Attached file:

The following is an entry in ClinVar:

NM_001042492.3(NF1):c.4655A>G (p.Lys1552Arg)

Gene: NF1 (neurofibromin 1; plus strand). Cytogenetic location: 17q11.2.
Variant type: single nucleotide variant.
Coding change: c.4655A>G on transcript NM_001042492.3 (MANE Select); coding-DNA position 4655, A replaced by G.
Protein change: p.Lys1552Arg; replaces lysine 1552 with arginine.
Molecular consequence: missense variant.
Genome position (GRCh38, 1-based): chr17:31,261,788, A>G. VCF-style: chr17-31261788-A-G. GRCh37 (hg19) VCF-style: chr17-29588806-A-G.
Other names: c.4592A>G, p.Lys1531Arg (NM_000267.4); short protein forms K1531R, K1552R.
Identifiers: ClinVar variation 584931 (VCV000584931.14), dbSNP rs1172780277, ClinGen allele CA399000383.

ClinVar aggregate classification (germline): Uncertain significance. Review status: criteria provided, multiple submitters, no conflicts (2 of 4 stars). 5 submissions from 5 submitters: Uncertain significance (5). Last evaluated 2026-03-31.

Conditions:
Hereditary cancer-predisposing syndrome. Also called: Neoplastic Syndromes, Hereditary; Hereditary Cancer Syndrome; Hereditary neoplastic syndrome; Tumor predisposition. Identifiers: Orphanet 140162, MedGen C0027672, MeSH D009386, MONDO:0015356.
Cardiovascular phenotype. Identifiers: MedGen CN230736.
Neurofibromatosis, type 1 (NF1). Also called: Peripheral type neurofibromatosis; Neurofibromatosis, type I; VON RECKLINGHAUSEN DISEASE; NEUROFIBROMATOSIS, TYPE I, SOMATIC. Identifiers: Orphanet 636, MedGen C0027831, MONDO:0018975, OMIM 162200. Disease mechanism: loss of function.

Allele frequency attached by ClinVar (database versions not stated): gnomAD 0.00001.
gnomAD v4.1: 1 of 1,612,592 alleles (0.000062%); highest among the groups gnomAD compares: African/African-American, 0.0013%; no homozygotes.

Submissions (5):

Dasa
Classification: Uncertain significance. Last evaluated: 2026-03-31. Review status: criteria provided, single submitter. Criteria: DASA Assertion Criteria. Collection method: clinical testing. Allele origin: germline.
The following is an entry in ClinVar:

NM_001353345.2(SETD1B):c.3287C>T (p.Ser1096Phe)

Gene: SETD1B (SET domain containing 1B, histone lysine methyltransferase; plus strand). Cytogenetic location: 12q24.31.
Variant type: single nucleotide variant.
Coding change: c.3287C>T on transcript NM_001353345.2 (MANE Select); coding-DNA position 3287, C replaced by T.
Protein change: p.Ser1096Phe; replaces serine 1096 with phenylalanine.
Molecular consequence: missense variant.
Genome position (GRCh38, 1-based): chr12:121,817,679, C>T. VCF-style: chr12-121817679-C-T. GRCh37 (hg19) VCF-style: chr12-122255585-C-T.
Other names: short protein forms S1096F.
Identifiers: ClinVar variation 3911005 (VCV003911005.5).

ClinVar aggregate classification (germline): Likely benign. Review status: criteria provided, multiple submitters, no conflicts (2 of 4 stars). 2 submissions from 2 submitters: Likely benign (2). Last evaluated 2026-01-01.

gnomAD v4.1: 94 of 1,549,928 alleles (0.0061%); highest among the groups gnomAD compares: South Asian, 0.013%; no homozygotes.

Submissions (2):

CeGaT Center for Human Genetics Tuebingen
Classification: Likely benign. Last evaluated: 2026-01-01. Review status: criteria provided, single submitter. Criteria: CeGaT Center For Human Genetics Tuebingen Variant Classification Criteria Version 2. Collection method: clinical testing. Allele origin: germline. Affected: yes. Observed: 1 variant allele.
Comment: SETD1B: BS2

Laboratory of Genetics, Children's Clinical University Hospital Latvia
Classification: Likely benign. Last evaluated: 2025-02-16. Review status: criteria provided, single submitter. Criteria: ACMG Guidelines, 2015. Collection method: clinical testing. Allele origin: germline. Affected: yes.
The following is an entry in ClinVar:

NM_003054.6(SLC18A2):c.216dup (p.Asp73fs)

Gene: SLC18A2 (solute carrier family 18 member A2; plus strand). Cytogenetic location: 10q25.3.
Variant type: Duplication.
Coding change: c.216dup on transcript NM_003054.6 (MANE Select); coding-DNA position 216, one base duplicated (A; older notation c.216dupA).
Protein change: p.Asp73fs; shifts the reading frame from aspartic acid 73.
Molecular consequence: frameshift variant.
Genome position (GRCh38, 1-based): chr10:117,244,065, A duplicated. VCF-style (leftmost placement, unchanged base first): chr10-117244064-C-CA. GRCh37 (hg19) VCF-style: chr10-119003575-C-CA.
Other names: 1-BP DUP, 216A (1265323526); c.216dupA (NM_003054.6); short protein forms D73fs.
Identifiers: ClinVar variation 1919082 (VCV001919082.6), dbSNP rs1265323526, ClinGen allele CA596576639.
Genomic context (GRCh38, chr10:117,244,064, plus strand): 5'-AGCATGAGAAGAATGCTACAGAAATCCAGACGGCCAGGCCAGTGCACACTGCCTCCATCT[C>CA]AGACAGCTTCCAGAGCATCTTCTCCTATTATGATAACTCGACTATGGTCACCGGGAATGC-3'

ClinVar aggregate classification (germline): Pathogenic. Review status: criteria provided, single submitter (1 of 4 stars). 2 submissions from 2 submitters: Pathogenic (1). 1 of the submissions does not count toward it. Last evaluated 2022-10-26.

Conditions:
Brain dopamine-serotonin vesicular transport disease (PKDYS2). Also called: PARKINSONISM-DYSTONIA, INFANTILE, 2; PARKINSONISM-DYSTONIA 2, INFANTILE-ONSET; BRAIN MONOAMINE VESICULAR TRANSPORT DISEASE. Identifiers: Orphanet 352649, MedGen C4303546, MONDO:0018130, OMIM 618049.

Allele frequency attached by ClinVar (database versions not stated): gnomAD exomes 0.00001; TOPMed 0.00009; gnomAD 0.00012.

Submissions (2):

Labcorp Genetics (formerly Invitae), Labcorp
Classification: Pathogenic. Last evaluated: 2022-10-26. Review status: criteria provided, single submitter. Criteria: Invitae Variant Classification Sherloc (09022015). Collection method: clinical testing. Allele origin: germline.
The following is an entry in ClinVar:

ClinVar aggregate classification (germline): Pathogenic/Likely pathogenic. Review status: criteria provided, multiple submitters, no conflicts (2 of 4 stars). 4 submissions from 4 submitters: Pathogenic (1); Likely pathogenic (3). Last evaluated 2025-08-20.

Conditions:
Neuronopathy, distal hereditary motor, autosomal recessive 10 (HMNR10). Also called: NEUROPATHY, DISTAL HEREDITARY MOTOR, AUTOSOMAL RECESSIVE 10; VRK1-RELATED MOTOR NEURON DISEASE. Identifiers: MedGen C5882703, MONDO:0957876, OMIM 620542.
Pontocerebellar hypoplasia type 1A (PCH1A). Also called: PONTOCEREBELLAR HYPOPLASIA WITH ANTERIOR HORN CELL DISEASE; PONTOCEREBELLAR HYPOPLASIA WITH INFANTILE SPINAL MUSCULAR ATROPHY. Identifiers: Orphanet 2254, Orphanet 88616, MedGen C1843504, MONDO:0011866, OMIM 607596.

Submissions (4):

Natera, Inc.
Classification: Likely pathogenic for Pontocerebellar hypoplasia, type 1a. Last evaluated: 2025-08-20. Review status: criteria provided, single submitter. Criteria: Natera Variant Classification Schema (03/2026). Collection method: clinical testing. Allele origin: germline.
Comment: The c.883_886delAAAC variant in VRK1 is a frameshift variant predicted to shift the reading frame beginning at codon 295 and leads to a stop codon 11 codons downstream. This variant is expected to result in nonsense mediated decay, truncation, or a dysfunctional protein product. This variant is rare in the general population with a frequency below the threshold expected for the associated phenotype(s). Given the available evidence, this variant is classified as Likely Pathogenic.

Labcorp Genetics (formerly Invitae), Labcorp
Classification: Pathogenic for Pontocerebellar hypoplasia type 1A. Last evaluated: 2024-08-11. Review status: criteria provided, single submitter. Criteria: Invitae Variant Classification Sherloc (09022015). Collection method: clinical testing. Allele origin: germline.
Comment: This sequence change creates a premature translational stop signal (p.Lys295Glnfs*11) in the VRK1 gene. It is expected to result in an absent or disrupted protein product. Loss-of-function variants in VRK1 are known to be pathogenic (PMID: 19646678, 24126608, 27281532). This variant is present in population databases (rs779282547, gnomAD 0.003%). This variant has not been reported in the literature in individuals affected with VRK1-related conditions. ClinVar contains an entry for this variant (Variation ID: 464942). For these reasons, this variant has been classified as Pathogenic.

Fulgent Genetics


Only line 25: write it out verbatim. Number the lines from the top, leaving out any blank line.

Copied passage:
Coding change: c.3287C>T on transcript NM_001353345.2 (MANE Select); coding-DNA position 3287, C replaced by T.